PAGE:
Friday, December 30, 2011

The End of 2011

Well . . . it's that time of year again (the end).  A time of reflection and a time to ponder the future.  I've done plenty of reflecting over the past few months, but minimal amounts of future pondering.  That is changing though and new goals are forming on the horizon.

I'm going to finish out the year with over 4,500 miles for the year.  That a new PR for sure -- by about 900 miles I believe.  Sure it's inflated by the AT stuck in there, but it would have been way more had I jumped back into my normal mileage sooner than about a month ago.  Regardless, I'm pleased that I was healthy and fortunate enough to cover than many miles.  Lots of fun, beauty, and camaraderie mixed in those miles.

Plans for 2012?  I'm planning on running the Frozen Sasquatch 50K next weekend, 3 Days of Syllamo in Arkansas in March (one of my favorite races), then the Massanutten 100 in May.  There may be some other stuff mixed in, but that's all the farther I'm planning.  I'd like to do another 100-miler or two this year, but I'll just have to see how things play out.  Massunutten is the big goal race for the first half of the year.  I ran 21:37 there as my first 100 ('08).  I'd love to run sub-20 there and that's going to be what I've got my sights on over the next five months.

So here's to a great 2011!  Happy New Year everyone!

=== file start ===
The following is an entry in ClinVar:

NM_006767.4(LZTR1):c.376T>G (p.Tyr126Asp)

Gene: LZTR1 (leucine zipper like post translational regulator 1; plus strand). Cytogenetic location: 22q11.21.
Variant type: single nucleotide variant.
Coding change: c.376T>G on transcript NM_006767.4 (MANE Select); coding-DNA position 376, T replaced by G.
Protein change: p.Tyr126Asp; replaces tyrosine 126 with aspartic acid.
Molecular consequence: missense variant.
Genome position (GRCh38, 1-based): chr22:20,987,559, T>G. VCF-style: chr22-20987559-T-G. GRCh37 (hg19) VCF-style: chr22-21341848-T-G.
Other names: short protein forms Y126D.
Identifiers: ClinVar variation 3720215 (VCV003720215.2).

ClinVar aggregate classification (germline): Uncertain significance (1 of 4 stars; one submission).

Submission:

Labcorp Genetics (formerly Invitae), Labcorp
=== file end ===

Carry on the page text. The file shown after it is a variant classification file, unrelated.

I know who I'll be smoochin' when the ball drops . . .

Monday, November 28, 2011

The Need for Adventure

Photo: Joel Wolpert

I have been doing quite a bit of thinking over the last few months about the need for adventure - both mine and in general.  Since completing the AT in July, there has been a void in my life.  Yes, after successfully completing a lifetime goal I found myself wondering, "So what now?"  People would congratulate me and say things like, "the adventure of a lifetime", leaving me with a depressed feeling and thoughts of "maybe that WAS the adventure of my lifetime - it's all downhill from here."  I experienced the worst case of post-race blues that I'd ever experienced.  The feelings went on for months.  Don't get me wrong, the AT was everything I hoped it would be, but life was no more clear-cut upon returning home than it was when I left.  Maybe even more hectic.  I had a sense of accomplishment and deep joy, yet I was restless.  My insatiable quest for adventure had been fed . . . but not quenched.